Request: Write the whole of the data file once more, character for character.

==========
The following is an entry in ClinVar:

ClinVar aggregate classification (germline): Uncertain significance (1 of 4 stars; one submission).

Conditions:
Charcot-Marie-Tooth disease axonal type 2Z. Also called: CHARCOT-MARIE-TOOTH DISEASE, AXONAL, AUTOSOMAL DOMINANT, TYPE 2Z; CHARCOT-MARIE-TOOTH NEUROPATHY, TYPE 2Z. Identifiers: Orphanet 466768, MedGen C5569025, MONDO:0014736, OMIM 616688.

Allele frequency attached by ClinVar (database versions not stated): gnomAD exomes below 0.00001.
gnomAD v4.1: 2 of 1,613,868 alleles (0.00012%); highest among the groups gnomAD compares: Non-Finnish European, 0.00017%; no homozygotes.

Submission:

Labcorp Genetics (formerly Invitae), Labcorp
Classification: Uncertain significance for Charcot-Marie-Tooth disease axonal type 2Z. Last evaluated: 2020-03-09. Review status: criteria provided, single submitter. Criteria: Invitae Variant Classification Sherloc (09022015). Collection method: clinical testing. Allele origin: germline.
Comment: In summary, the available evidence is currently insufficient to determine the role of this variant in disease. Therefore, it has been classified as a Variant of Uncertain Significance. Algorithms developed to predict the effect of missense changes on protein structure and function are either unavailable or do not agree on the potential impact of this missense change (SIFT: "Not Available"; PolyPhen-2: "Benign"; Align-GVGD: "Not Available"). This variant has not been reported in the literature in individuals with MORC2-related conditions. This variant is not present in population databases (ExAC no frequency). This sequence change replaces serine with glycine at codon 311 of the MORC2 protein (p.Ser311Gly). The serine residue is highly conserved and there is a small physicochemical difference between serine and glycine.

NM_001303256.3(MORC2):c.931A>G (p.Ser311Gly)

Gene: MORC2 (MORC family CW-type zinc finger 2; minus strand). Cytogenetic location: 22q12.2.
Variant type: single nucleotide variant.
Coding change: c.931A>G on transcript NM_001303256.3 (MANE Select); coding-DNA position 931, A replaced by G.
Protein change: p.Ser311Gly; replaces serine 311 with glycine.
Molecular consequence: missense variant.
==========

The following is an entry in ClinVar:

ClinVar aggregate classification (germline): Uncertain significance (1 of 4 stars; one submission).

Conditions:
Charcot-Marie-Tooth disease axonal type 2Z. Also called: CHARCOT-MARIE-TOOTH DISEASE, AXONAL, AUTOSOMAL DOMINANT, TYPE 2Z; CHARCOT-MARIE-TOOTH NEUROPATHY, TYPE 2Z. Identifiers: Orphanet 466768, MedGen C5569025, MONDO:0014736, OMIM 616688.

Allele frequency attached by ClinVar (database versions not stated): gnomAD exomes below 0.00001.
gnomAD v4.1: 2 of 1,613,868 alleles (0.00012%); highest among the groups gnomAD compares: Non-Finnish European, 0.00017%; no homozygotes.

Submission:

Labcorp Genetics (formerly Invitae), Labcorp
Classification: Uncertain significance for Charcot-Marie-Tooth disease axonal type 2Z. Last evaluated: 2020-03-09. Review status: criteria provided, single submitter. Criteria: Invitae Variant Classification Sherloc (09022015). Collection method: clinical testing. Allele origin: germline.
Comment: In summary, the available evidence is currently insufficient to determine the role of this variant in disease. Therefore, it has been classified as a Variant of Uncertain Significance. Algorithms developed to predict the effect of missense changes on protein structure and function are either unavailable or do not agree on the potential impact of this missense change (SIFT: "Not Available"; PolyPhen-2: "Benign"; Align-GVGD: "Not Available"). This variant has not been reported in the literature in individuals with MORC2-related conditions. This variant is not present in population databases (ExAC no frequency). This sequence change replaces serine with glycine at codon 311 of the MORC2 protein (p.Ser311Gly). The serine residue is highly conserved and there is a small physicochemical difference between serine and glycine.

NM_001303256.3(MORC2):c.931A>G (p.Ser311Gly)

Gene: MORC2 (MORC family CW-type zinc finger 2; minus strand). Cytogenetic location: 22q12.2.
Variant type: single nucleotide variant.
Coding change: c.931A>G on transcript NM_001303256.3 (MANE Select); coding-DNA position 931, A replaced by G.
Protein change: p.Ser311Gly; replaces serine 311 with glycine.
Molecular consequence: missense variant.